Vacation Day 2: Niagara Falls From Below and Above

 

Diamondqueen's phone shot of the falls from Maid of the Mist.

Frequently I’m less than overwhelmed by tourist attractions. That goes for whether it’s a night cruise on Lake Lucerne or a chairlift in the Smokies.

I have to admit, though, I was pretty impressed by our boat trip on Maid of the Mist. I wasn’t prepared for the impact of cruising so close to the bottom of the falls, complete with the stiff wind and accompanying drenching from the clouds of mist. I expected to get wet because of the blue ponchos handed out en masse to crowds queuing up to board the boat, but the actual experience went beyond simply getting splashed. We were even on the lower deck under some cover, although S.Hooligan and I hung out at the railing. The boat rocked so at the base of the falls, I was a little concerned about S. getting pitched overboard (we got ponchos but not life vests). She was a trouper, though, her little face squinting out of the puckered opening of her poncho, which I’d pulled tight. Diamondqueen was in and out, but J.Hooligan steadfastly refused to come out any further than the very center of the lower deck. He and Diamondqueen downed Dramamine without water before the boat left the dock, but S. and I were too enthralled to get seasick.

Besides the crashing falls themselves, sights I enjoyed included hundreds of gulls gathered on the rocks and gorge walls, as well as tall trees bare of leaves but studded with huge nests; the vista in both directions as we traveled the Niagara River; looking down from the observation deck on the various Maid of the Mist vessels packed with blue-clad crowds.

We had to exit through a gift shop, so the Hooligans got trinkets. Since we got stuck with a $10 fee to park in the area, we decided to leave the van there and walk across the Rainbow Bridge to Canada. It was a stunning stroll on a gorgeous day. Big-mouthed S.Hooligan had to be shushed when she said loudly, “Wait until they find out we have fake passports!” The significance of crossing international borders is currently lost on her.

The Niagara SkyWheel on Clifton Hill.

Once admitted to Canada, we looked in some of the shops, then climbed Clifton Hill, which looks as if all of Gatlinburg was compressed into one steep street. However, ever since we arrived we’d had our eyes on the huge Ferris wheel we can see directly across from our hotel room, and S.Hooligan had convinced herself this attraction was a must. Naturally, she and J.Hooligan were petrified when we first climbed into the enclosed car of the Niagara SkyWheel. By the end, S. was suggesting we could try to rock the car, then asked if we could go on it again. J. was happy to disembark. The view was terrific, though, and it’s the one truly classy attraction in that comic book-like district.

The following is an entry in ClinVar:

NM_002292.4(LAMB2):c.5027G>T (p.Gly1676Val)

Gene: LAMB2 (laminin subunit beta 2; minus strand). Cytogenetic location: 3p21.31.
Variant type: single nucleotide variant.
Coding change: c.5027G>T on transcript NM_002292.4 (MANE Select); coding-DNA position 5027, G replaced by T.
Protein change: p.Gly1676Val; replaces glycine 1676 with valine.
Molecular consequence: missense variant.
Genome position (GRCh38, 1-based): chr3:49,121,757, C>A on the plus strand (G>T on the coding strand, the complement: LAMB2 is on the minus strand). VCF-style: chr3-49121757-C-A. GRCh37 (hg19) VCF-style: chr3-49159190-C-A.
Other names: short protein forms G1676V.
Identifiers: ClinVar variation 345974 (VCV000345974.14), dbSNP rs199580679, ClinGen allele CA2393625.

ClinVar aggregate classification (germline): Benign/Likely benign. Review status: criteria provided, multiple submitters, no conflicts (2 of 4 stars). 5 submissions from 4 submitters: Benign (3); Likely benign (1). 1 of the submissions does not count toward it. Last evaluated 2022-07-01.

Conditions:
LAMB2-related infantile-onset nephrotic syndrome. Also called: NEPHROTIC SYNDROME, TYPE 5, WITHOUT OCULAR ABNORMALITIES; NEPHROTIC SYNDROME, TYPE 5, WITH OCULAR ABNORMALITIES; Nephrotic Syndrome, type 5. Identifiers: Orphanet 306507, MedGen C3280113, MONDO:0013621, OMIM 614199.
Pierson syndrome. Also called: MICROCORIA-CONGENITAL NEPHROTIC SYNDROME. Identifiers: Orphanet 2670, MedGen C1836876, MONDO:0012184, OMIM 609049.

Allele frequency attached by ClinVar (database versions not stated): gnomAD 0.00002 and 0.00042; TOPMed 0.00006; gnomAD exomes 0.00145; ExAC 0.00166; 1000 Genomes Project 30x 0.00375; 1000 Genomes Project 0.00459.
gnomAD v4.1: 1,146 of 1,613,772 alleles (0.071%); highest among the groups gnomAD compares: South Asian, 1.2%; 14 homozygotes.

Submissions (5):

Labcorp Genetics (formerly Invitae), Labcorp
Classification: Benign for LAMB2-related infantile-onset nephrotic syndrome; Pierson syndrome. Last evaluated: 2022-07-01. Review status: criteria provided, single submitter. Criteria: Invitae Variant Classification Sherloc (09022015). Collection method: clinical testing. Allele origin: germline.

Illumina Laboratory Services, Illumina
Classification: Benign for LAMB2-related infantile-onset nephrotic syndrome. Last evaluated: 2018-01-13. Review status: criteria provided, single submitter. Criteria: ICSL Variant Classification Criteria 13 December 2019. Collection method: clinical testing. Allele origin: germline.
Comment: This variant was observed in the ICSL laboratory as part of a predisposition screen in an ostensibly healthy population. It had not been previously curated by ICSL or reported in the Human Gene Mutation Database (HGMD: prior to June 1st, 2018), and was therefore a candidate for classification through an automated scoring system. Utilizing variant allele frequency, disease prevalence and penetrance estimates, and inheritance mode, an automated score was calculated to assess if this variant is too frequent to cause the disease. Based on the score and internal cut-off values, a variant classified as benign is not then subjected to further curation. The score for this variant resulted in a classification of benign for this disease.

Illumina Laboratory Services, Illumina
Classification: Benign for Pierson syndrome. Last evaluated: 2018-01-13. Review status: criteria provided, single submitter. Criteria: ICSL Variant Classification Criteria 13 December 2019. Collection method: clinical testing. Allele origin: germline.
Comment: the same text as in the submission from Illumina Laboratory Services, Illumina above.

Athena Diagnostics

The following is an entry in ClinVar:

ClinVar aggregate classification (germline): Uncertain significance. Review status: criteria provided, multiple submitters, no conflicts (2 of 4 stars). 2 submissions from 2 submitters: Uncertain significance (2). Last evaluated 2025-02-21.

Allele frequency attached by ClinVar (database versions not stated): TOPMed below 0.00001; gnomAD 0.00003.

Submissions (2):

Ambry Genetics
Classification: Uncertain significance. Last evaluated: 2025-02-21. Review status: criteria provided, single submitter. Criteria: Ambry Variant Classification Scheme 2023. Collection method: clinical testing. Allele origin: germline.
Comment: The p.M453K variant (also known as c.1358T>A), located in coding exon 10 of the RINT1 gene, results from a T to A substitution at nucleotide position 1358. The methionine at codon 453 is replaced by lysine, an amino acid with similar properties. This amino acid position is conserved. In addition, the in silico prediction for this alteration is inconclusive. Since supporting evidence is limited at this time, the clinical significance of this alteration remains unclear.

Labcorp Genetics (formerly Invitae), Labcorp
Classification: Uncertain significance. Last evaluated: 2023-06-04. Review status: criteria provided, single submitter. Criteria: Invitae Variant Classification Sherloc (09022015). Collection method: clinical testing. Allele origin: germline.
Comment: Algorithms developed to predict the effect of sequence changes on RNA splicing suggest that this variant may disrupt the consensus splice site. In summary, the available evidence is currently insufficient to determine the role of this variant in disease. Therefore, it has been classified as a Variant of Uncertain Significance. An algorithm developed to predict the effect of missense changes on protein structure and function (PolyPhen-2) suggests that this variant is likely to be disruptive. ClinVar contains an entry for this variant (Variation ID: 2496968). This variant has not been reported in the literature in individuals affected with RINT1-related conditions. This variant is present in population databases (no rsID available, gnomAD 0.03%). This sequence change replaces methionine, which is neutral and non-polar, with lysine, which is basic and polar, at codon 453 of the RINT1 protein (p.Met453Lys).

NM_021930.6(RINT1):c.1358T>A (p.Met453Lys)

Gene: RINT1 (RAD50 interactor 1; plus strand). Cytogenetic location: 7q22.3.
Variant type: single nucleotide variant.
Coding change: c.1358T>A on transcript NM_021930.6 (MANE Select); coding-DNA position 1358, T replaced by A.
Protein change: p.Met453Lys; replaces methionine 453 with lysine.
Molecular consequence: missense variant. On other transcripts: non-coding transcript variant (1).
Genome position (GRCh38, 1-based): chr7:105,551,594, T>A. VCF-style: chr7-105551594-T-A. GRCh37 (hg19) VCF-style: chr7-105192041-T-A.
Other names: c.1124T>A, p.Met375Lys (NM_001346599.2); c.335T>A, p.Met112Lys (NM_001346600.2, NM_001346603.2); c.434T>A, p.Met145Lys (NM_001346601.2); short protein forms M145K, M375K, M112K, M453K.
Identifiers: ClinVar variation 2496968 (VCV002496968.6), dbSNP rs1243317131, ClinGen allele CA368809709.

After a stop for fudge, we crossed back over the bridge to the U.S. Diamondqueen had promised we’d stop at the Goat Island gift shop for some stuffed bears wearing barrels that she’d promised the Hooligans last night (the shop was closed when we walked over there). What we didn’t know was we’d have to fork over another $10 for parking. If you broke it down by person, any of us would have gladly paid $2-plus not to have to walk any farther than we did.

We spent the afternoon napping (Diamondqueen and I) and watching TV or playing on electronic gadgets (the Hooligans). Sometime in the late afternoon Diamondqueen and I both awoke when startled by sudden darkness and silence. It was a power outage, and when I poked my nose out our room door to see what might be going on, I found a maintenance man sitting in the doorway across the hall, with his back and fee against the walls.

“Don’t leave your room,” he cautioned. “The card keys won’t work and you won’t be able to get back in.” He told me there’d been some kind of blow-up at power station and the entire area was out of power. Fortunately, less than 10 minutes later the lights and air conditioning came back on.

Originally Diamondqueen said we’d get room service, which she and the Hooligans love, but nothing on the menu seemed worth the trouble. After some fruitless discussion, we finally got the kids to agree to walk up the street to a T.G.I.Friday’s. Service was lousy, S. was a terror, and my margarita didn’t pack the wallop I was counting on; but the food wasn’t any worse than we anticipated. We stopped at what was supposed to be a “souvenir superstore” but was just a tacky market of the same crap we’d been seeing all day, and no less pricey than any other shop.

I insisted on an hour’s rest, which S.Hooligan interrupted continually, before we tackled the pool. It was quite pleasant, though, with only a few other people down there and the water delightfully warm and relaxing. Floating on my back, I could gaze up through the skylights and see the occasional gull winging by.

Then it was back to the room for showers and various pursuits. A tiring but enjoyable day.

 

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